The therapeutic options that have historically been considered for treatment of IMD include surgical resection and radiation therapy; chemotherapies have not generally been useful in the treatment of brain metastases (6). Surgical resection has historically been reserved for patients with good Karnofsky performance status (KPS >70), well-controlled systemic disease, and a single or few accessible tumors (1, 7). Stereotactic radiosurgery (SRS), a therapy previously recommended for treating patients with up to four brain metastases (or >4 with cumulative volume <7 mL), is broadening its scope, and is now in clinical trial for patients with up to 20 brain metastases (NCT03075072) (8). Whole brain radiation therapy (WBRT) has historically been used as frontline therapy in patients with multiple brain metastases, but has been associated with neurocognitive decline in areas of episodic memory, executive function, processing speed, and fine motor control (6, 9, 10). Neuroprotective strategies adjunct to WBRT, such as memantine administration and hippocampal sparing, have been shown to reduce some of the deleterious neurocognitive effects of WBRT (6, 9, 10). Interest therefore exists in augmenting the treatment landscape, and replacing or delaying upfront radiotherapy with another treatment modality, such as targeted therapies (11).
Unfortunately, the data available in the literature on survival in patients with IMD treated with targeted therapies are limited and mixed. Existing studies support the hypothesis that patients who receive targeted therapies for the treatment of IMD experience prolonged survival (11–15). However, these studies have been limited by including only single study arms or too few patients, and have largely restricted their focus to IMD arising from single primary cancer subtypes. Some contradictory data also exist suggesting decreased overall survival (OS) with the use of targeted therapy for patients with IMD (16). Additionally, new-generation targeted therapies, such as alectinib and osimertinib, have been approved in only the last few years, and little is known about their outcomes on a population scale, although trial data suggest CNS efficacy (17, 18). At this time, the 2019 guidelines from the Congress of Neurological Surgeons cite insufficient evidence to recommend targeted therapies in treating IMD (19).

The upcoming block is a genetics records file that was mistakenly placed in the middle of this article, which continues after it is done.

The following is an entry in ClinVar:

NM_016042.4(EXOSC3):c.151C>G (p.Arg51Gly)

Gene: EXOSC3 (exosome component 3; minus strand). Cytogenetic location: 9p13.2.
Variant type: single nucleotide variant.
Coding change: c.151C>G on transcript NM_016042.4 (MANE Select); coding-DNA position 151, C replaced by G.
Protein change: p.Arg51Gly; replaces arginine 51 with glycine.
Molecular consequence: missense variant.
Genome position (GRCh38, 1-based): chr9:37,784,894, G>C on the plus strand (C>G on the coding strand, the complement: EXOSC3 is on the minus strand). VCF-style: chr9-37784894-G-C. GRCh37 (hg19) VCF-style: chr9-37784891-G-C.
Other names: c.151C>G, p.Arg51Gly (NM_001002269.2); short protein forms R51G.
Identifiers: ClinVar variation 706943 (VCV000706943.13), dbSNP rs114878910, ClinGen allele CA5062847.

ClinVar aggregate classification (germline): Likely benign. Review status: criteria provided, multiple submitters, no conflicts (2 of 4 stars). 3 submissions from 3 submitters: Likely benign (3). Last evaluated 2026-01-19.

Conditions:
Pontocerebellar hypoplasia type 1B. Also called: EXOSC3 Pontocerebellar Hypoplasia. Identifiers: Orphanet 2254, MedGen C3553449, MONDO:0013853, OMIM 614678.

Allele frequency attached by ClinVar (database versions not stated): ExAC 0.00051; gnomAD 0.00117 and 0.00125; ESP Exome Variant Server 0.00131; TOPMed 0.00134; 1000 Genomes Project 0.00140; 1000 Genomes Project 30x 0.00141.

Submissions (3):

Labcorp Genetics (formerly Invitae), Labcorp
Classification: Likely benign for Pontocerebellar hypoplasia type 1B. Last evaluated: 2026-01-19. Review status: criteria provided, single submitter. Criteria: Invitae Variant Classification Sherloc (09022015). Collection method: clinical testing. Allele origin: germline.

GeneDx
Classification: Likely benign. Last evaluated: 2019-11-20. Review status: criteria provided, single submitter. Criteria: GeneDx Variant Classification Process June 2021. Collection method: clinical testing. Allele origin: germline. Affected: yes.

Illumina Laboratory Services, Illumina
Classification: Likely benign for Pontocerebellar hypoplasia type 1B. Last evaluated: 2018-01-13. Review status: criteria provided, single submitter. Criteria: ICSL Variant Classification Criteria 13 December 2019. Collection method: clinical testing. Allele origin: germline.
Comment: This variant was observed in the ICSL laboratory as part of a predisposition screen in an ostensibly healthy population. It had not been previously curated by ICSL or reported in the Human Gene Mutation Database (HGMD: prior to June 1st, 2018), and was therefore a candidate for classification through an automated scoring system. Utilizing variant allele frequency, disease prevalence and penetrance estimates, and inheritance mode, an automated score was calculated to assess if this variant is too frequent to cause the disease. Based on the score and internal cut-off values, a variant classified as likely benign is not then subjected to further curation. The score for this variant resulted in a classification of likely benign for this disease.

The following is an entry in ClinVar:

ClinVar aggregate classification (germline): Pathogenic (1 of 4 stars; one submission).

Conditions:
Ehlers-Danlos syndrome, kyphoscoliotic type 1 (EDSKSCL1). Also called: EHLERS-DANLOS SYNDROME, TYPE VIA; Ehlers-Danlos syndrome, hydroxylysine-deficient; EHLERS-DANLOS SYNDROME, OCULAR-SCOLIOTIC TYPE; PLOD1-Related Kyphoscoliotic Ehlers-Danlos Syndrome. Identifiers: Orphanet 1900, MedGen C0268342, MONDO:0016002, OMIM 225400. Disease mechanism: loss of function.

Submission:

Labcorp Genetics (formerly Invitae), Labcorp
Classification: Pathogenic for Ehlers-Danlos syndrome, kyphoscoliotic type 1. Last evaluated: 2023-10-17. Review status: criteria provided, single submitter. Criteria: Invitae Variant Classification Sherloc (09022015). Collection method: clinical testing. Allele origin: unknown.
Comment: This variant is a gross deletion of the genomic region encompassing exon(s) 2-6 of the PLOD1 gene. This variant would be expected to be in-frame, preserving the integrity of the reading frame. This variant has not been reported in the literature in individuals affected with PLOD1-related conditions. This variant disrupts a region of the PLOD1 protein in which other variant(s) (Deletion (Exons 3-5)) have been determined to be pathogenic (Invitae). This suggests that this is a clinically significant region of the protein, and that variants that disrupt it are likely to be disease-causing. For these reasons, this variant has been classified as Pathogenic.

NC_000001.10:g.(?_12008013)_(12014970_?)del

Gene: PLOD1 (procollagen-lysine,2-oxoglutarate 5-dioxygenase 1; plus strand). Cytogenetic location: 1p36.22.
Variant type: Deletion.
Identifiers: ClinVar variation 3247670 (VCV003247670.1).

Targeted Therapies and IMD Incidence
One factor of import in addition to considering the effect of targeted therapies on survival in patients with IMD is the effect of these drugs on patient survival independent of the development of IMD. Targeted therapies have been shown to improve systemic disease control and prolong OS in patients with multiple cancer subtypes (20–23). Some literature supports the hypothesis that prolonged survival in patients with cancer is associated with increased incidence of IMD (3, 24, 25). In other words, targeted therapies for primary cancer may paradoxically be associated with increased incidence of brain metastases by extending patient survival through improved control of systemic disease, while relegating the brain as a “sanctuary” site in which undetected intracranial micrometastases are sheltered from systemic treatment that is unable to penetrate the “sanctuary” of the blood-brain barrier (BBB) (14, 24–29). For example, a meta-analysis of three randomized trials found that patients taking trastuzumab for HER2/neu-positive breast cancer had improved OS, but were 1.82 times more likely to develop IMD than non-trastuzumab comparators (29). Similarly, in patients with BRAF-mutant melanoma, one retrospective study found that 90 patients taking BRAF inhibitors were 30% more likely than a chemotherapy comparator group to develop IMD, although these results were not significant (p = 0.5129), nor did the study report data comparing OS in patients without IMD (14). In patients with EGFR-mutant non-small cell lung cancer, patients receiving first-line EGFR-targeted therapies had improved OS, but were 1.35 times more likely to develop IMD compared with patients receiving other therapies (28), although other analyses suggest the same first-line EGFR-targeted therapies decrease the incidence of IMD (30, 31).